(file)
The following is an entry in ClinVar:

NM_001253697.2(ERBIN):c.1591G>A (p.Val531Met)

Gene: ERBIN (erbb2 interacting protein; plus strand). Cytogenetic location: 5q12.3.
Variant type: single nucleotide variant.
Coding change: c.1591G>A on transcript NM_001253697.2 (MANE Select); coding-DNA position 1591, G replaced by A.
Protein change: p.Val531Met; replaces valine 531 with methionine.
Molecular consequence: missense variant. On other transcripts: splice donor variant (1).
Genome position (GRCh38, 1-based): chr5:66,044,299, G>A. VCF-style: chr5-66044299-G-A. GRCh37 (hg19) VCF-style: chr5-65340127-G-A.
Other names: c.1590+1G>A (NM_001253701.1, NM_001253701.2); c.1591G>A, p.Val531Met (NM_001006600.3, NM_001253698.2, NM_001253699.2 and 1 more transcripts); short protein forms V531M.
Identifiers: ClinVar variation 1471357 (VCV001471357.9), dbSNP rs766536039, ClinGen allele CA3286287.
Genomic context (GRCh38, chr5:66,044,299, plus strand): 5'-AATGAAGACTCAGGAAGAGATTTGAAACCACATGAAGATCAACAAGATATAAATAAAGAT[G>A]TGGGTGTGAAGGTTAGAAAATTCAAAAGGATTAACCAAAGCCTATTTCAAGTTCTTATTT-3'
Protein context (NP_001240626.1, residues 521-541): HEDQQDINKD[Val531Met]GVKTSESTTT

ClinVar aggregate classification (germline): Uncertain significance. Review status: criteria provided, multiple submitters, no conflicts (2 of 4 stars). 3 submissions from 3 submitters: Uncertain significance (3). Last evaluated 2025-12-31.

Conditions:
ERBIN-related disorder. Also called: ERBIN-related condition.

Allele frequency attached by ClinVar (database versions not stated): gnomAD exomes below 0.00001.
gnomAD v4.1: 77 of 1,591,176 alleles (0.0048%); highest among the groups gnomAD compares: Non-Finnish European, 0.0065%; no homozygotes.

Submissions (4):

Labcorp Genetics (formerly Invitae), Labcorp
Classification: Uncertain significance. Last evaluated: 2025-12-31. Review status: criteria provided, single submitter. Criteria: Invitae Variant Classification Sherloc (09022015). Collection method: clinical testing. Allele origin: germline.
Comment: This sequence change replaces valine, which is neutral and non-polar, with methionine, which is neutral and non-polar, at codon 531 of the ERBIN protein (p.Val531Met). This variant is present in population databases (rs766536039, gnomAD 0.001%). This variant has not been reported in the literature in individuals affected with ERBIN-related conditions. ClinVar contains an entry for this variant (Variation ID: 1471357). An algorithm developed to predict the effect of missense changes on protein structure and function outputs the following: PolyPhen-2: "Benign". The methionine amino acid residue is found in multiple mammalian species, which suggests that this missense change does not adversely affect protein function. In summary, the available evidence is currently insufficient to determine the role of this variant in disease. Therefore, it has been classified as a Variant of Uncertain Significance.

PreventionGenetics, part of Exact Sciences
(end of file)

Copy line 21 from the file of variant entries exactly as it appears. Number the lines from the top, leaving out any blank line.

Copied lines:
Comment: This sequence change replaces valine, which is neutral and non-polar, with methionine, which is neutral and non-polar, at codon 531 of the ERBIN protein (p.Val531Met). This variant is present in population databases (rs766536039, gnomAD 0.001%). This variant has not been reported in the literature in individuals affected with ERBIN-related conditions. ClinVar contains an entry for this variant (Variation ID: 1471357). An algorithm developed to predict the effect of missense changes on protein structure and function outputs the following: PolyPhen-2: "Benign". The methionine amino acid residue is found in multiple mammalian species, which suggests that this missense change does not adversely affect protein function. In summary, the available evidence is currently insufficient to determine the role of this variant in disease. Therefore, it has been classified as a Variant of Uncertain Significance.